Tech News: Neurogaming is changing therapy
By Louis Fourie
NEUROGAMING is still a relatively new field although Lat Ware demonstrated the confluence of brain science and video game design with his meditative competitive game Throw Trucks With Your Mind already in 2014.
The game allowed people to perform certain actions (in this case throwing trucks) with their mind when they concentrated on a single thought to reach a state where their brain waves indicate levels of calm and focus.
Neurogaming is a form of interactive gaming that uses biometric technologies that allow the game to receive and interpret data input from the body of the player. When a person thinks about or imagines something, the brain emits certain brain waves. This is measured by direct neural interface (DNI) technology that measures and transmits the data to a computer program. This continuous stream of data feedback from the biometric sensors is then used to change and adapt the game in real-time.
Neurogaming and brain training
But it seems that neurogaming involves much more than the popular hands-free playing of mind-controlled games. The interaction of the technology with the human brain is also used to advance the cognitive processes and improve certain habits, such as learning, information retention and scholastic performance in tests.
Neuro Racer is, for instance, a video game that was designed by a team of researchers at the University of California, San Francisco, that focuses on multitasking in a virtual environment to assist with mental cognition and repair the neural deterioration produced by the ageing process. Significant success was obtained with regard to the working memory and sustained attention of 60- to 85-year-olds.
Treatment of depression
Depression is globally a leading cause of disability. This is one of the reasons why scientists from Aalto University in Finland are developing a computer game to treat depression. The carefully devised game requires players to solve challenges in a fantasy city that have been designed to afford a therapeutic benefit, which eases symptoms of depression and improve cognitive performance.
The game has proven to be quite successful where people suffer from milder symptoms of depression, but is currently not suitable for the elderly, for people with severe psychotic depression, or as the only form of treatment. However, it is a very cost-effective treatment aid.
Similarly, neurogaming is used to treat people with phobias or severe post-traumatic stress disorder (PTSD). Utilising a variety of systematic desensitisations, people are taught to train their minds to no longer experience a fear response under specific circumstances. Further, by allowing people to see how their fears are affecting them, neurogaming teaches them how to overcome their fears.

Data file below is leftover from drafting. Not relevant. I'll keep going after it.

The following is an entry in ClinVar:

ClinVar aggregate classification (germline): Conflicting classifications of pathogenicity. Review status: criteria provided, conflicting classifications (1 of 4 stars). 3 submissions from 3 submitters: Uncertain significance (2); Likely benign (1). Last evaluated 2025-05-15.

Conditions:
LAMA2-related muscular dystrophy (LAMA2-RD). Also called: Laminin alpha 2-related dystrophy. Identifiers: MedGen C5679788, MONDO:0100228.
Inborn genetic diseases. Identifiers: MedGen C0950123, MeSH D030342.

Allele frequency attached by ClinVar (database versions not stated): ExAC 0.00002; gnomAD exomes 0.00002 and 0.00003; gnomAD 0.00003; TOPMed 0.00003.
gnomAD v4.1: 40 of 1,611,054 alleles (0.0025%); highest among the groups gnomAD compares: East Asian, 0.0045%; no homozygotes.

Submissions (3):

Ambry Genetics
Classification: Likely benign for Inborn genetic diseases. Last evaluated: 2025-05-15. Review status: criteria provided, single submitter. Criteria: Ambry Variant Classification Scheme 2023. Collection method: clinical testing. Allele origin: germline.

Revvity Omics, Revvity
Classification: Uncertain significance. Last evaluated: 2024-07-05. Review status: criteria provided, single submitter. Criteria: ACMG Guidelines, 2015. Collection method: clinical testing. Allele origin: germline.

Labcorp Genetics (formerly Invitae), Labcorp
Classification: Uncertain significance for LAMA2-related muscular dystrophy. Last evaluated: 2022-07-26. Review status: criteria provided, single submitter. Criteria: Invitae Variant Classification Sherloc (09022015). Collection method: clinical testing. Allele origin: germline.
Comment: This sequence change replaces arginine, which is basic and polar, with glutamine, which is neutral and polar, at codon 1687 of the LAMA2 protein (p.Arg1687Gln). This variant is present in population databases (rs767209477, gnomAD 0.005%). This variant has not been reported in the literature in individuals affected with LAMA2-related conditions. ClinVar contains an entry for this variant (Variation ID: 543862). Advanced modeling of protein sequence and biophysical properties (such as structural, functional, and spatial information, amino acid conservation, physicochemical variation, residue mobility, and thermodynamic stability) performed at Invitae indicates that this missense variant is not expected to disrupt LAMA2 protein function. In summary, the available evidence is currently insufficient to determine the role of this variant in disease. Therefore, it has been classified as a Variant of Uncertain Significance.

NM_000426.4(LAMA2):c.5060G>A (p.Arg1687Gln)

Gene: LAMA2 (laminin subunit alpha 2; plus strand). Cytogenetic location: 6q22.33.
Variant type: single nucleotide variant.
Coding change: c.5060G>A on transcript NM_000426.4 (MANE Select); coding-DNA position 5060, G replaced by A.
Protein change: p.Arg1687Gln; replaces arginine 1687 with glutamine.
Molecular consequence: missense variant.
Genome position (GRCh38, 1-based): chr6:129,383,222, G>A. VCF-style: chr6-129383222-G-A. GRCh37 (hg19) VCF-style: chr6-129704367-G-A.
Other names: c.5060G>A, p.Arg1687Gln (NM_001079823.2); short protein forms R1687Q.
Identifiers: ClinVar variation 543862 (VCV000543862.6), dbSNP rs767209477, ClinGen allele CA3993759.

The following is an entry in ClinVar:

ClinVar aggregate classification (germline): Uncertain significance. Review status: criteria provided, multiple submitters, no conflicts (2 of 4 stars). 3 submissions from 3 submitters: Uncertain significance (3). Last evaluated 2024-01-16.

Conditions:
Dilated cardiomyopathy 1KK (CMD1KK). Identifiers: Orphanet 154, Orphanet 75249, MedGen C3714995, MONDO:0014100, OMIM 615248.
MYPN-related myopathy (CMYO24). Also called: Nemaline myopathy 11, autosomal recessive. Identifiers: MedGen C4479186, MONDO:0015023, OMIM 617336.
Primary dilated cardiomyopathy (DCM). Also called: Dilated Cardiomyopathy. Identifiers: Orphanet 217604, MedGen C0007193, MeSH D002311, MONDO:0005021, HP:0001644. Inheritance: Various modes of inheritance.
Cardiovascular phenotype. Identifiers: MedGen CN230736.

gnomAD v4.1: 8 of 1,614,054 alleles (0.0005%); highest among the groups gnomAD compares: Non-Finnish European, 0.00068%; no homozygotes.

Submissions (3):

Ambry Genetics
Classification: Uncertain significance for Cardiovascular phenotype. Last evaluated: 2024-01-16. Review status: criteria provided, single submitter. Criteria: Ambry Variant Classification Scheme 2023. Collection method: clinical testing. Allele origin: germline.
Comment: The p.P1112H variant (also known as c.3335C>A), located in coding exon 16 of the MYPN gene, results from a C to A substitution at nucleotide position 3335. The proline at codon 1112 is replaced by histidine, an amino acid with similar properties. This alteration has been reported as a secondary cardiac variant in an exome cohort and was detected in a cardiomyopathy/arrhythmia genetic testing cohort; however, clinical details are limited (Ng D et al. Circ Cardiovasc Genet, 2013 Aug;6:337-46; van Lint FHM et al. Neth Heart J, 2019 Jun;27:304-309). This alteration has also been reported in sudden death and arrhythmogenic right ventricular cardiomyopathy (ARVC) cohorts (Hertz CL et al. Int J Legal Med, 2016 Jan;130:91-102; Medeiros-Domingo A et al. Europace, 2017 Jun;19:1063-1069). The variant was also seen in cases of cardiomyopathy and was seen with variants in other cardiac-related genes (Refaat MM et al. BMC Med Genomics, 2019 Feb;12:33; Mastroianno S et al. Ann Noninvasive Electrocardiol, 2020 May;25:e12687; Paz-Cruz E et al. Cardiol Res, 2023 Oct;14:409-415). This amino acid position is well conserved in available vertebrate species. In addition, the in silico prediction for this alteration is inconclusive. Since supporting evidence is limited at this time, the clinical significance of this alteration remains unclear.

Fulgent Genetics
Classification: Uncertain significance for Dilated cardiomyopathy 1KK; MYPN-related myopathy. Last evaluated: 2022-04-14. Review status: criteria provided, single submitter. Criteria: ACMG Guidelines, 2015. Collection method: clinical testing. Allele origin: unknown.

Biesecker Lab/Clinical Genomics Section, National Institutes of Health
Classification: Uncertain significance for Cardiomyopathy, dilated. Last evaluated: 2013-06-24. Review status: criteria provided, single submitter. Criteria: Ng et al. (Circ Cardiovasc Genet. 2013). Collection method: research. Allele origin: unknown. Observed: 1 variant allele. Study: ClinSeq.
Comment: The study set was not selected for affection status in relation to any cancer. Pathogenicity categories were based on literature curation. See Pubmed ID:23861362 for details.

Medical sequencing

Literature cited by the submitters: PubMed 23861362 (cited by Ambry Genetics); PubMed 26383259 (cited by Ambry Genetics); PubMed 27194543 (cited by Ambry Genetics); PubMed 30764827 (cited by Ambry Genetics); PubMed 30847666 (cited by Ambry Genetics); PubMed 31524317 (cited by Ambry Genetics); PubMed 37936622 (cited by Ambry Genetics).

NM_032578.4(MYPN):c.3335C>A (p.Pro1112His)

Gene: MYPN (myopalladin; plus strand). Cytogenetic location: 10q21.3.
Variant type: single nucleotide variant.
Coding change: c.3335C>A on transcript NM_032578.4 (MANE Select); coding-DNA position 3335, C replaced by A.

Since an overload of stimuli is related to attention deficit hyperactivity disorder (ADHD), researchers discovered that neurogaming exercises can help such people to slow down and focus only on certain stimuli. In fact, Lat Ware’s success with Throw Trucks With Your Mind was the realisation of an idea he got when participating as a teenager in an experimental treatment for attention deficit disorder (ADD) that comprised of the streaming of his brain waves into a computer. Through neurofeedback therapy he learnt to focus by manipulating his brain waves in order to slow them down.
In June 2020, the US Food and Drug Administration approved the first game-based digital therapeutic device, EndeavorRx, to improve attention function in children with ADHD. The prescription-only device is indicated for children of ages eight to 12, with ADHD and improves the attention function, focus, control of behaviour, level of activity, and level of impulsivity.
Neurofeedback is not totally new, and the feedback of brainwaves have been used to teach patients to increase or decrease the speed as they focus on certain stimuli. However, this type of therapy is very expensive. Neurogaming could make this kind of therapy much cheaper and more accessible to the millions of children that suffer from ADHD.
Researchers of neurogaming are of the opinion that it could in future reach a maturity where it could diagnose the brain and then treat several neurological conditions such as schizophrenia, ADHD, epilepsy, autism, clinical depression, and Alzheimer’s. Perhaps in future it would be possible to merely play a game instead of visiting a psychiatrist or to use the benefits of neurogaming treatment alongside therapy and drug treatment.
Until recently most work focused on neurobiology or using the brain signals to control entertainment games. Since most people have hands and feet to operate things, it is beneficial that research moved on to the study of the state of the brain, brain diagnoses and the treatment of brain disorders. In the years to come the role played by neurogaming in the therapeutical relief of brain disorders would certainly become more important, especially due to the affordability of the treatment.
It is time that the neurogames begin.
Professor Louis CH Fourie is a technology strategist
*The views expressed here are not necessarily those of IOL or of title sites